MS Accused of Bait and Switch, Negative Cashback Rewards

Dennis Faas's picture

For the past few months, Samir Meghani has been the proverbial "thorn in the side" of Microsoft. First, the co-founder of price comparison search engine posted ways in which users could exploit the Bing cashback rewards program. Now, Meghani is claiming that this same promotion is responsible for making some products appear more expensive on the web than their actual retail price.

Bing 'Negative Cashback' Rewards

Acccording to Meghani, Bing has a hidden feature that  he refers to as 'negative cashback'. It is his belief that the program, and more specifically, vendors associated with the program, are offering spiked prices instead of figures that represent the true value of the products being sold.

In a nutshell, Bing cashback is a search marketing program that provides a cash rebate credit for the purchase of certain items discovered through search. The program allows merchants to specify the amount of promotional funds paid to Microsoft as a type of sales commission agreement. Microsoft, which operates the program in the promotion of Bing as a search platform, then passes 100% of the commission to shoppers after a 60-day waiting period. (Source:

However, a recent visit to was all the proof Meghani needed to expose the program as a "bait and switch" tactic.

Bait and Switch Tactic

In a recent Internet post, Meghani stated "If I go directly to, I pay $699 with 0% cashback for a new Canon Vixia HV40 camcorder. If I use Bing Cashback, I pay $758 with 2% cashback (bringing the total to $742.84). Bing cashback has actually cost me $43.84, giving an effective cashback rate of -6.27%. Yes, negative cashback! Is this legal? False advertising? I don't know, but it's pretty sketchy."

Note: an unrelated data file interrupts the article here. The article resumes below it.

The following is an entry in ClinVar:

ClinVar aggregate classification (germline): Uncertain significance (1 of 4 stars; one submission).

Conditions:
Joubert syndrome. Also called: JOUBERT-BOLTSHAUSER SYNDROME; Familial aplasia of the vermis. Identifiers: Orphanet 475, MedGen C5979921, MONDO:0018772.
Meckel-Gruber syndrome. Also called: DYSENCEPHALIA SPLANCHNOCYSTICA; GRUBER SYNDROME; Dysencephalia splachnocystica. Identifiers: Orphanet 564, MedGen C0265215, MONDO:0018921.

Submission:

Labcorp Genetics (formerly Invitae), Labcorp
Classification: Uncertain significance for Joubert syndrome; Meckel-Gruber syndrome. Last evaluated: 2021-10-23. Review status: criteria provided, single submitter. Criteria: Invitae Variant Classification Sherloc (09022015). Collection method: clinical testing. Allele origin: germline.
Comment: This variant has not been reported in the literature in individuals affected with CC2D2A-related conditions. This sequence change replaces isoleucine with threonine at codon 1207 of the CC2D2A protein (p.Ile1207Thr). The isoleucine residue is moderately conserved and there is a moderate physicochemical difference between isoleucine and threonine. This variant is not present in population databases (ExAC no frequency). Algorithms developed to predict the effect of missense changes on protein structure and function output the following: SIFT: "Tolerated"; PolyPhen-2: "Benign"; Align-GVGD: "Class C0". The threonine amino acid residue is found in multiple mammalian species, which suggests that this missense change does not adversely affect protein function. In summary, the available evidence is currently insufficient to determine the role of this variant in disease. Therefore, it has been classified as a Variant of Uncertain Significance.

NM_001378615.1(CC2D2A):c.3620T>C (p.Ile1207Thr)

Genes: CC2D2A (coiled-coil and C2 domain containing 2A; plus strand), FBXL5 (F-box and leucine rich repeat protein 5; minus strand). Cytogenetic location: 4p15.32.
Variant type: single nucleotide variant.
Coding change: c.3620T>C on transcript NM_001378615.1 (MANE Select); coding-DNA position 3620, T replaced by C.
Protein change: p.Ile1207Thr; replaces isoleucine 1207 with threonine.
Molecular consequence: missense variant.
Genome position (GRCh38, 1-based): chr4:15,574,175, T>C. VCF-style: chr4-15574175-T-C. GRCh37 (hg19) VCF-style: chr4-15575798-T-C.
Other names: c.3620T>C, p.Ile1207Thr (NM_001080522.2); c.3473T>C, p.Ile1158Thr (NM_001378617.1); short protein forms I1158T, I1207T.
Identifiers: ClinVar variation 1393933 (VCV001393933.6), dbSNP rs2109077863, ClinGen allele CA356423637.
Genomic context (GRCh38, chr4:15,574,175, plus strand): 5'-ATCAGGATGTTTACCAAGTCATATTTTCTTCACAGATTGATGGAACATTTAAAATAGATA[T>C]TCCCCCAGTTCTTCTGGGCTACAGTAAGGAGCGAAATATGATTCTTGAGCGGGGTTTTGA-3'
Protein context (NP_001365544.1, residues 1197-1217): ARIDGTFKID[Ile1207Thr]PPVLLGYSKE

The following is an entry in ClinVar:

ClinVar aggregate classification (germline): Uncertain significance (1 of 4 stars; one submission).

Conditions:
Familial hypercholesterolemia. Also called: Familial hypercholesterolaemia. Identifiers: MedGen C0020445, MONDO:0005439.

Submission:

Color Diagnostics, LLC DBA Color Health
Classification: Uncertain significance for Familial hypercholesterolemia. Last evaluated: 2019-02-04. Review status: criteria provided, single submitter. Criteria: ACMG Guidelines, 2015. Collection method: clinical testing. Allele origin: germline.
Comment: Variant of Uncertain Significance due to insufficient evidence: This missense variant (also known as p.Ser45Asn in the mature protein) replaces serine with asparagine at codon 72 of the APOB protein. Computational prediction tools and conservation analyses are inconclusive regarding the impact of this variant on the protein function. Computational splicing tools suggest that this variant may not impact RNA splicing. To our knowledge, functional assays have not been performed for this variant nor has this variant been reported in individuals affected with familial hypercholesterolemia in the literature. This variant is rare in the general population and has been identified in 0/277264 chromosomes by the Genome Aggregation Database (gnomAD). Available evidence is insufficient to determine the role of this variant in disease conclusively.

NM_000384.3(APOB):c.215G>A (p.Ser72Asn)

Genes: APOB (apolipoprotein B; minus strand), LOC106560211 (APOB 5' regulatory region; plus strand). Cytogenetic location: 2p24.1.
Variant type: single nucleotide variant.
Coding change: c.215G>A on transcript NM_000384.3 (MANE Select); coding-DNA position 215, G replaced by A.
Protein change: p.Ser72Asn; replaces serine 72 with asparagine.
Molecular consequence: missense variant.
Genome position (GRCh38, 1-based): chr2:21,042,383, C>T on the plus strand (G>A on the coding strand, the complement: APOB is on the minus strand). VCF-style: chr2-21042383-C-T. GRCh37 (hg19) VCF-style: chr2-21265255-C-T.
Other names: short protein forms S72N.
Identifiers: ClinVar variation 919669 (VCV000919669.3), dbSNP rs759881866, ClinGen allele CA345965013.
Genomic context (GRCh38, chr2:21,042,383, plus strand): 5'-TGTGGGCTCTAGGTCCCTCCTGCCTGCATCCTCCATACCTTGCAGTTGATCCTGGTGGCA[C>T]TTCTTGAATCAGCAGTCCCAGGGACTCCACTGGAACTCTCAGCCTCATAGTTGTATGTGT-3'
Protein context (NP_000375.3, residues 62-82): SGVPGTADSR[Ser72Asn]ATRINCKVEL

Meghani is also quite outspoken about his reason for the continued existence of negative cashback. He points to a web browser cookie that "taints" his browser. Since Meghani followed a Bing link to Butterfly Photo, he believes that the site implants a cookie identifying Bing as the referring site. The cookie, he says, lasts three months and will ensure that he is presented with the higher Bing price during subsequent visits to Butterfly Photo while the cookie is active.

Microsoft Weighs In

Naturally, Microsoft weighed in on the issue in defense of their cashback program, saying, "Within the cashback program, each retailer sets the allocation of products and pricing of those products, which are then delivered to Microsoft through a realtime data feed. We have tools that will catch discrepancies, and in this particular case, there was an error in the information delivered to us." (Source:

Whether Microsoft is being sincere or was caught with their hand in the 'cookie' jar is cause for further debate.

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